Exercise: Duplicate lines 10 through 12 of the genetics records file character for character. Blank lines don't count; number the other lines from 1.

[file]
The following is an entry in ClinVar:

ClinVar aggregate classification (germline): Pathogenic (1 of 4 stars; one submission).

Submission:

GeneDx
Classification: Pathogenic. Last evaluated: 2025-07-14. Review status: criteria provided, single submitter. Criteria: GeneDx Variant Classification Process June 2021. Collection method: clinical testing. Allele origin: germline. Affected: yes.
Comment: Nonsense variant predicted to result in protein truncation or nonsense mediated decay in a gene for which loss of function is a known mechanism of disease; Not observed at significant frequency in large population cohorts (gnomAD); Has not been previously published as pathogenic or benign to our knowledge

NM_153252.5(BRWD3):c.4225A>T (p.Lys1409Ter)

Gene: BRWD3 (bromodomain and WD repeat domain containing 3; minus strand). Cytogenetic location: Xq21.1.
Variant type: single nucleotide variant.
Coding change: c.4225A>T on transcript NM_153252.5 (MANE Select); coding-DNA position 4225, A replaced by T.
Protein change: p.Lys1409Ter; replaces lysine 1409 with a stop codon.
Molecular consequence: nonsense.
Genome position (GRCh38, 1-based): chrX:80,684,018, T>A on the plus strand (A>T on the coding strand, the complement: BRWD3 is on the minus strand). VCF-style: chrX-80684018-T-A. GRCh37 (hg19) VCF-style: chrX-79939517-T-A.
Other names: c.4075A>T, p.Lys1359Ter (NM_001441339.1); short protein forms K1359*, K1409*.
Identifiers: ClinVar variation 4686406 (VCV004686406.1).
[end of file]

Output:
Coding change: c.4225A>T on transcript NM_153252.5 (MANE Select); coding-DNA position 4225, A replaced by T.
Protein change: p.Lys1409Ter; replaces lysine 1409 with a stop codon.
Molecular consequence: nonsense.